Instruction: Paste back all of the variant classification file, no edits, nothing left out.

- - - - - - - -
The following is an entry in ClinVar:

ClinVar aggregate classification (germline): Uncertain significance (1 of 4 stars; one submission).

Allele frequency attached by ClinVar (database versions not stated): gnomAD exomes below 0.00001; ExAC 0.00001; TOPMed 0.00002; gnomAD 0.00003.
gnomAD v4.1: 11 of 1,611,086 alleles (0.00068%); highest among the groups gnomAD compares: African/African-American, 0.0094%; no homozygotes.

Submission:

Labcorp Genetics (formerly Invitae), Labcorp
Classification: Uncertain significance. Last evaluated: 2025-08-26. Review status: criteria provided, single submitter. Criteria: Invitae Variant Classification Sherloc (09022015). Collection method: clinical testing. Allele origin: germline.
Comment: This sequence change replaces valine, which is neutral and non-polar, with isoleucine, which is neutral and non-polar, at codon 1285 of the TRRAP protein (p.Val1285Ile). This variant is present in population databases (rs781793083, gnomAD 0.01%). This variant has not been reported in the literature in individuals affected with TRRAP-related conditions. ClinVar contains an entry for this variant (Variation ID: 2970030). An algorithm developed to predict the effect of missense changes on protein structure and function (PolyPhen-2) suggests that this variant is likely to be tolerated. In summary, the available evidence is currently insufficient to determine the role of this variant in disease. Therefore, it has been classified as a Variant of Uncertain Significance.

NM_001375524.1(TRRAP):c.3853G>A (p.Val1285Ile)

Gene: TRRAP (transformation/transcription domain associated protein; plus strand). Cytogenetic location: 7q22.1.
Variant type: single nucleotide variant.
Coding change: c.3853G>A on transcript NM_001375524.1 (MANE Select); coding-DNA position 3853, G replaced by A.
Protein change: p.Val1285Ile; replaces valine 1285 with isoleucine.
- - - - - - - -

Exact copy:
The following is an entry in ClinVar:

ClinVar aggregate classification (germline): Uncertain significance (1 of 4 stars; one submission).

Allele frequency attached by ClinVar (database versions not stated): gnomAD exomes below 0.00001; ExAC 0.00001; TOPMed 0.00002; gnomAD 0.00003.
gnomAD v4.1: 11 of 1,611,086 alleles (0.00068%); highest among the groups gnomAD compares: African/African-American, 0.0094%; no homozygotes.

Submission:

Labcorp Genetics (formerly Invitae), Labcorp
Classification: Uncertain significance. Last evaluated: 2025-08-26. Review status: criteria provided, single submitter. Criteria: Invitae Variant Classification Sherloc (09022015). Collection method: clinical testing. Allele origin: germline.
Comment: This sequence change replaces valine, which is neutral and non-polar, with isoleucine, which is neutral and non-polar, at codon 1285 of the TRRAP protein (p.Val1285Ile). This variant is present in population databases (rs781793083, gnomAD 0.01%). This variant has not been reported in the literature in individuals affected with TRRAP-related conditions. ClinVar contains an entry for this variant (Variation ID: 2970030). An algorithm developed to predict the effect of missense changes on protein structure and function (PolyPhen-2) suggests that this variant is likely to be tolerated. In summary, the available evidence is currently insufficient to determine the role of this variant in disease. Therefore, it has been classified as a Variant of Uncertain Significance.

NM_001375524.1(TRRAP):c.3853G>A (p.Val1285Ile)

Gene: TRRAP (transformation/transcription domain associated protein; plus strand). Cytogenetic location: 7q22.1.
Variant type: single nucleotide variant.
Coding change: c.3853G>A on transcript NM_001375524.1 (MANE Select); coding-DNA position 3853, G replaced by A.
Protein change: p.Val1285Ile; replaces valine 1285 with isoleucine.